Secret to Playing Against – Make it costly for them to try and outdraw you AND never stop betting. Some of us, before identifying this player type, would bet the flop and the turn then check the river out of fear even though there was no straight or flush draw. Keep betting against fishermen unless they bet or raise (or if you act before them a flush or straight shows up.)

Loudmouth – Loves to hear the sound of their voice. The loudmouth is trying to tilt opponents. A huge loss may cause a loudmouth to stop talking, or double the jibber jabber.

You may want to be a loudmouth to throw opponents off their game. Some players may not be able to concentrate with you talking and this will cause them to make mistakes. Or you’re constant insults may cause an opponent to go on ‘revenge tilt’ meaning they will take risks simply to bust you out of the game.

Advantages – Your talking may tilt opponents.

Disadvantages – You may give up information about your hand.

Tilt Factor – If they shut up then they’re on tilt. Or they’ll talk more.

Secret to Playing Against – Act like you are ignoring them when secretly you are listening for tells in their voice as to how strong/weak their hand is.

The Silent Type – Like the name says, silent. They’re hard to rattle being that there is a conversation going on in their own head.

You may want to be the silent type to confuse opponents. If you aren’t talking or showing your cards they can never put you on a hand making you an enigma at the table.

Advantages – Opponents won’t know what to think of you. You won’t give up any verbal tells.

Disadvantages – You can’t enjoy conversation with other players at the table. Tilt Factor – Their game may change or you may get them to speak.
Secret To Playing Against – There is no secret. Just play your game.

Statistics Player – These players tend to know the numbers for all their outs. They love pot odds and implied odds. Statistics players will usually play according to charts that tell them what hands will and will not win a percentage of the time. (Again its a good reason to read a lot of books and know the charts so when you run across a statistics player you have a better chance of putting them on a hand.) Statistics players are difficult to play if you want to win large pots yet bet beyond the pot odds and implied odds of them catching a winning card. That is also a double-edged sword however. You can pick up pots from statistics players by completely over betting a pot to take away their pot odds and force them not to make a call.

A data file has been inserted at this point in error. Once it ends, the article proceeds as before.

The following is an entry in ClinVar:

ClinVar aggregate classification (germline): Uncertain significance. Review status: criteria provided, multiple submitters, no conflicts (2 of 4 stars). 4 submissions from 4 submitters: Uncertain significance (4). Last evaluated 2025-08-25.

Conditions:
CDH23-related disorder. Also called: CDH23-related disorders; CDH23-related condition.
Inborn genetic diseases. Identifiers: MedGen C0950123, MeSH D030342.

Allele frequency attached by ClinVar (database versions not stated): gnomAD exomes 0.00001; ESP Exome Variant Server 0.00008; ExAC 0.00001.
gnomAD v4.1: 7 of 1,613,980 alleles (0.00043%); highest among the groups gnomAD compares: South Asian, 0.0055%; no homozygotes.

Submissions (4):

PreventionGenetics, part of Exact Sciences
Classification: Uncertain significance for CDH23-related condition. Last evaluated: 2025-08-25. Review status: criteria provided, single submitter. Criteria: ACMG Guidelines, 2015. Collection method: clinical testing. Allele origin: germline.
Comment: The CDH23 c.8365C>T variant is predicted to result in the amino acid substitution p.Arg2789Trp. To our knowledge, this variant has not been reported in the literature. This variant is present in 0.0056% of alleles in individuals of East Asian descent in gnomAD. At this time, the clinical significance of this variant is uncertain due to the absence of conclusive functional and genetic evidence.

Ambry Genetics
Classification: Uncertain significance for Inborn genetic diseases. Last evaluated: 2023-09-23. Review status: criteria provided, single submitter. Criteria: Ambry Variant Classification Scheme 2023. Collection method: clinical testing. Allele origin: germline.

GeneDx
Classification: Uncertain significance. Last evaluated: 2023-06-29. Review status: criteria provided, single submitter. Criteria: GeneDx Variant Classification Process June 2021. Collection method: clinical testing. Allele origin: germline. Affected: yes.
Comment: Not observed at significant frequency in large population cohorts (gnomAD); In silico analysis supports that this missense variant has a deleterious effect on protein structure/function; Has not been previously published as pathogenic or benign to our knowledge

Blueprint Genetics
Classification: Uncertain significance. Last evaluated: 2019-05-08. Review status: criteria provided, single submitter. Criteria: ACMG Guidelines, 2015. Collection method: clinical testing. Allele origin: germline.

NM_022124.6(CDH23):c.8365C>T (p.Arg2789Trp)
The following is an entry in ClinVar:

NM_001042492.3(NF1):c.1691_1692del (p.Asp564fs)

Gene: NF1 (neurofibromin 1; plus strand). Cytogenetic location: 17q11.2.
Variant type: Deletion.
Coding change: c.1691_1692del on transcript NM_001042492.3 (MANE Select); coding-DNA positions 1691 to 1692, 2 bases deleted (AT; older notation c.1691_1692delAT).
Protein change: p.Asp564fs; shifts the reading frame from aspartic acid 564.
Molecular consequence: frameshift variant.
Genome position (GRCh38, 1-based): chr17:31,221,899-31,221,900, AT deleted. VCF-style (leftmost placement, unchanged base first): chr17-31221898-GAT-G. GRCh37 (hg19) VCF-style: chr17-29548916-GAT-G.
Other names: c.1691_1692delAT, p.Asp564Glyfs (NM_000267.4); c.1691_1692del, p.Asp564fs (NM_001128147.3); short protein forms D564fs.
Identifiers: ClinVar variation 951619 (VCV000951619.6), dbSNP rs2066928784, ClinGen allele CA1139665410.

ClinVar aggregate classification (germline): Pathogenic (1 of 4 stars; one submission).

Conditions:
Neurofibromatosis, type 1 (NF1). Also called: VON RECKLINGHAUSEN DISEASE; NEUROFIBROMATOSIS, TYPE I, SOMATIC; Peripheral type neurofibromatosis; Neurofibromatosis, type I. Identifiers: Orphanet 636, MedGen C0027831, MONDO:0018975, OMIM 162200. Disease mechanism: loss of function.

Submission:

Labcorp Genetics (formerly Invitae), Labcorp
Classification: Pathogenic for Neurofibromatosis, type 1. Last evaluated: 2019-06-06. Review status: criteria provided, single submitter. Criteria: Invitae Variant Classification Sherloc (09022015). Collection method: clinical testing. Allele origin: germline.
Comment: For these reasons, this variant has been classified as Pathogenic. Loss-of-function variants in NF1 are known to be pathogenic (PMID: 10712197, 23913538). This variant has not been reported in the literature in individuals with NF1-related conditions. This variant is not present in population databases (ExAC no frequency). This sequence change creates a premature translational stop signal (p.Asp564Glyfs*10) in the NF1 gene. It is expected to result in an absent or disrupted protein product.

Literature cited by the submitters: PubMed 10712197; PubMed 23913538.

You may want to be viewed as a statistics player if you wish to put your opponents on edge due to your vast poker knowledge. Good players tend to respect statistics players because they know all the numbers and can come off as ‘great poker players.’ Intimidation is a key to winning pots in poker. Also being a statistics player will keep your losses smaller as you have already precalculated potential losses from every hand you take part in.

Advantages – Fear factor from opponents. You know what to invest in and what not too.

Disadvantages – Potential lost hands that didn’t fit in with the percentages. Opponents may get lucky on a 5% shot to win at the river. Opponents may start throwing out bets solely to destroy pot odds.

Tilt Factor – Depends on how bad the beat was. A 5% miracle card can get almost anyone on tilt.

Secret to Playing Against – Try to keep pots outside of the pot odds range for their calls on draws. However, this may backfire as the implied odds are now greater.

Opponents Player – This is a poker player who can shift gears based on how his/her opponents are playing. They can adjust to every style of play and will be focused less of charts and numbers and more on how everyone else is playing. To be this kind of player you must first be able to recognize the different types of player and the best ways to neutralize each specific style. This is what we refer to as a Level 2 (or possibly 3) Player.

Your opponents will never view you as this style of player. They will have you labeled as something else. Being able to shift gears to beat each opponent is the key. This is honestly the cream of the crop when it comes to types of players. If you play your game according to how your opponents are playing then you hold the advantage.

Advantages – You can change your game to beat anyone. Disadvantages – N/A

Tilt Factor – Depends on the person. If disciplined there should be no tilt factor.

Secret To Playing Against – Play your game and hope their game isn’t better than your own.